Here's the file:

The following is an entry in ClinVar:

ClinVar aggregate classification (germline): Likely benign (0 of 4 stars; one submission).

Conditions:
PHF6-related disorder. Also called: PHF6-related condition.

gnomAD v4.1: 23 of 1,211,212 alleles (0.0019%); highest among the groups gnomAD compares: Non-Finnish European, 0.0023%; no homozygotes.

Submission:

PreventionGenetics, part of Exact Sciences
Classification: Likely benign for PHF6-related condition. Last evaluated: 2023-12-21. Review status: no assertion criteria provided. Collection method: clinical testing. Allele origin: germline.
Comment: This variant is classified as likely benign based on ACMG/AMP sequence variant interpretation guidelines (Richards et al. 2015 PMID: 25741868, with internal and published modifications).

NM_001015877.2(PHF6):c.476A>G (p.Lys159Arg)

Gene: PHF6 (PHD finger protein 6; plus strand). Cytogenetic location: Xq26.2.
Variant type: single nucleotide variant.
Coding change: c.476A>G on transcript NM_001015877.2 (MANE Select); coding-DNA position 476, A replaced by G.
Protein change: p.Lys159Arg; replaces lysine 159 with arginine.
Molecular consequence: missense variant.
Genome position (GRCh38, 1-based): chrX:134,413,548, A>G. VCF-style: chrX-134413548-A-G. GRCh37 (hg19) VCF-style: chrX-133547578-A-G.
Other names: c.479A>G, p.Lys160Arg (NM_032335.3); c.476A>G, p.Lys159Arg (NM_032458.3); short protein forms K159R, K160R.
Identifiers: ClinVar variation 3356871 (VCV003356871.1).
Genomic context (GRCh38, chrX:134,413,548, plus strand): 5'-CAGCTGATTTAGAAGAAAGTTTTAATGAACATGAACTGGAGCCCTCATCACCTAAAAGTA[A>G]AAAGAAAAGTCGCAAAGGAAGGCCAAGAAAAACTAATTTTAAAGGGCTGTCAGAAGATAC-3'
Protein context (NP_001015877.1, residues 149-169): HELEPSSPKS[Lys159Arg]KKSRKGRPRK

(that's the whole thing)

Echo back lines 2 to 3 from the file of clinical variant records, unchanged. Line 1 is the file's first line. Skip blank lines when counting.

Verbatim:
ClinVar aggregate classification (germline): Likely benign (0 of 4 stars; one submission).

Conditions: